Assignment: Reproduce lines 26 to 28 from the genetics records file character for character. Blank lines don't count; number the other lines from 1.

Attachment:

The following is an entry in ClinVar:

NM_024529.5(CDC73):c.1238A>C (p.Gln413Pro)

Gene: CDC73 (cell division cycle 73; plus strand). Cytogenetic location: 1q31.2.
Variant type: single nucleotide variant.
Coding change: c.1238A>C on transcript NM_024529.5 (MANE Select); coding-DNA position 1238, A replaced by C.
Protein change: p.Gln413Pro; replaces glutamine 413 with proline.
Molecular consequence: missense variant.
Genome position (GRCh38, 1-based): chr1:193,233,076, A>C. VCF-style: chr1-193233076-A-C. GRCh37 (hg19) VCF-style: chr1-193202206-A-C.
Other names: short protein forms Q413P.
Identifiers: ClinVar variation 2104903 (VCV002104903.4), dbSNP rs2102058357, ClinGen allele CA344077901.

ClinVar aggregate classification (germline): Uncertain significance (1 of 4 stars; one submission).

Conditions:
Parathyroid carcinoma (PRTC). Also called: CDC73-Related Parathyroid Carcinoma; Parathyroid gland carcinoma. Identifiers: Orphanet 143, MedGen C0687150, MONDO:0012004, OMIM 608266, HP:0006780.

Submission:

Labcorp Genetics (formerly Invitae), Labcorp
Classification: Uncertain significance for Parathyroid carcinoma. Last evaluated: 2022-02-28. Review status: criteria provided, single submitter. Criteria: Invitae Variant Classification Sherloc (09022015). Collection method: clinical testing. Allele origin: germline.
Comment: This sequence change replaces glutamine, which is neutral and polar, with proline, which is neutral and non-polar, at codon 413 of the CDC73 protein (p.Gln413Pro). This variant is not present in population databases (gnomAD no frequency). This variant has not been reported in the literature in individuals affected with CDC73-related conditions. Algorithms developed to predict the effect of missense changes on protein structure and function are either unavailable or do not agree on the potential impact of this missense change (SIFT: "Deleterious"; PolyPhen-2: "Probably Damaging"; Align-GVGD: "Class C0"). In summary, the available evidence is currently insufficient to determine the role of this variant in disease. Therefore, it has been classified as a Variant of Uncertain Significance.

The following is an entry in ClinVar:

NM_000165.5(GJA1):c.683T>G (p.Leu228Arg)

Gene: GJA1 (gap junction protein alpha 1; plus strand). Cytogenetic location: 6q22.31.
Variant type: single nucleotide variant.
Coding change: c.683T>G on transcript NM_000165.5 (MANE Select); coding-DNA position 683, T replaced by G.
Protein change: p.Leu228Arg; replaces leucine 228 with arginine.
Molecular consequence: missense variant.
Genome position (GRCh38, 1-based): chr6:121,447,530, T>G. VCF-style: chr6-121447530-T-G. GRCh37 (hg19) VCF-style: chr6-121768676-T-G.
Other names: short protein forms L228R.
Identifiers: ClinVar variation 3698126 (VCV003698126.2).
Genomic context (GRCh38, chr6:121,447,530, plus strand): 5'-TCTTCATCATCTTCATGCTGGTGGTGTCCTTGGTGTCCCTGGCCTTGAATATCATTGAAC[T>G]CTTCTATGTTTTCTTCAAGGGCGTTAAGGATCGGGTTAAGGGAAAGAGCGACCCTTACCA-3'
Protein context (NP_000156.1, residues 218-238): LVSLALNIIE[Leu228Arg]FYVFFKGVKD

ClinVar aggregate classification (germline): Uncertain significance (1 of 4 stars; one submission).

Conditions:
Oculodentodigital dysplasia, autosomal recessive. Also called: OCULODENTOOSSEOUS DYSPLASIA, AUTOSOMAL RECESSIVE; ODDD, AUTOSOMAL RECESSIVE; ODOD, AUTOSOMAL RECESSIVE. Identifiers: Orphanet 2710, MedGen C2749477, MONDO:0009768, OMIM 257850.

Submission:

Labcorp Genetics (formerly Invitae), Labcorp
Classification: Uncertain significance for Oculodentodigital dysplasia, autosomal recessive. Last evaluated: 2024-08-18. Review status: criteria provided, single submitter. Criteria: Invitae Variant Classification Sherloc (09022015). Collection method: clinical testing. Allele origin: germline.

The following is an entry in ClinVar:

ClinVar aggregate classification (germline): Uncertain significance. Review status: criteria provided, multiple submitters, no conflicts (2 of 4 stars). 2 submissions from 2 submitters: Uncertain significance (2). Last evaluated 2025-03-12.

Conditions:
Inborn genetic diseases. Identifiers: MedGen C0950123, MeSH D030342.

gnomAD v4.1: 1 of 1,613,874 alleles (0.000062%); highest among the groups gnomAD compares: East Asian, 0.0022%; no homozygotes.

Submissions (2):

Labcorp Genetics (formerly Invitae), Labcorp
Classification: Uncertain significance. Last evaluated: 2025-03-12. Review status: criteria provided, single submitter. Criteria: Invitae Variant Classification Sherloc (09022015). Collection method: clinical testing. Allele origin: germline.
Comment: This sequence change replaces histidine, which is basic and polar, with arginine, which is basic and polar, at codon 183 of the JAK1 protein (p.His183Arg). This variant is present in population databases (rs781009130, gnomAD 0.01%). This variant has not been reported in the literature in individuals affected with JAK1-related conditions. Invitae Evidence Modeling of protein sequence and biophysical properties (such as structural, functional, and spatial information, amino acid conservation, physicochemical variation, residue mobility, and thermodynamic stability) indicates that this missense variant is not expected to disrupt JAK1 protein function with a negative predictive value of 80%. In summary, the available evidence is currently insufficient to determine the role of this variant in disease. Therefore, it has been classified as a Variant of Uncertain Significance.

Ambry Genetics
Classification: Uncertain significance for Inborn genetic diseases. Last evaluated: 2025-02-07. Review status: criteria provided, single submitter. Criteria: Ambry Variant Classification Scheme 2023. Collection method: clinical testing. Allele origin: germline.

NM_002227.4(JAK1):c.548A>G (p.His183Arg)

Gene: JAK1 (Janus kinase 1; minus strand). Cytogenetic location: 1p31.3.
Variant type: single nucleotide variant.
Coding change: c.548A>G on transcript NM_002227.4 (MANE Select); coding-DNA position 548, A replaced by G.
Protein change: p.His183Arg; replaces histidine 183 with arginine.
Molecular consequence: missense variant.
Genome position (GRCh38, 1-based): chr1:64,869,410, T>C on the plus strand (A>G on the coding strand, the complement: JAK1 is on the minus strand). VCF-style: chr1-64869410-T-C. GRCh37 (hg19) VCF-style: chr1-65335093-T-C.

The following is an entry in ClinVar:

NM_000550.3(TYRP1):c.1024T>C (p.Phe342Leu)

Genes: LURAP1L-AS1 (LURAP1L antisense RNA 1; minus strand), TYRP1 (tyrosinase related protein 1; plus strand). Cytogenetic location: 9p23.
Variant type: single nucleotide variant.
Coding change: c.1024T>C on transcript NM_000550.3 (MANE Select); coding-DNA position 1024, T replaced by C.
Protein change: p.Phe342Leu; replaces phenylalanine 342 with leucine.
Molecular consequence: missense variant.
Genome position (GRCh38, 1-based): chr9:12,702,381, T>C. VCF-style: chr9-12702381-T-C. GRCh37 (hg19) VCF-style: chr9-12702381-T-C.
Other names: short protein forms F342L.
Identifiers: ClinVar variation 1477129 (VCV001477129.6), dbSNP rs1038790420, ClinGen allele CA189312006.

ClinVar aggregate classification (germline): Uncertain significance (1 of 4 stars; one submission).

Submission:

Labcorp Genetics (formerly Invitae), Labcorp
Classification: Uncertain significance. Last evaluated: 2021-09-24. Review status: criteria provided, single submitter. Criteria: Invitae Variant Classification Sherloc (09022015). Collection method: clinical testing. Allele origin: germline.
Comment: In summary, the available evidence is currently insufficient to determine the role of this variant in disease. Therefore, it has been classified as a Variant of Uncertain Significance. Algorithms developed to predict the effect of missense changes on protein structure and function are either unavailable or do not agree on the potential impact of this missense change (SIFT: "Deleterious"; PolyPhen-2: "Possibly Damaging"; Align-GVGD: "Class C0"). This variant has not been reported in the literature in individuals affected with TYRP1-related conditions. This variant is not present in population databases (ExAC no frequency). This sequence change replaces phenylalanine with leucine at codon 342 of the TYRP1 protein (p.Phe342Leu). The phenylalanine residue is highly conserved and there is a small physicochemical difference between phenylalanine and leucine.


Other names: short protein forms L228R.
Identifiers: ClinVar variation 3698126 (VCV003698126.2).
Genomic context (GRCh38, chr6:121,447,530, plus strand): 5'-TCTTCATCATCTTCATGCTGGTGGTGTCCTTGGTGTCCCTGGCCTTGAATATCATTGAAC[T>G]CTTCTATGTTTTCTTCAAGGGCGTTAAGGATCGGGTTAAGGGAAAGAGCGACCCTTACCA-3'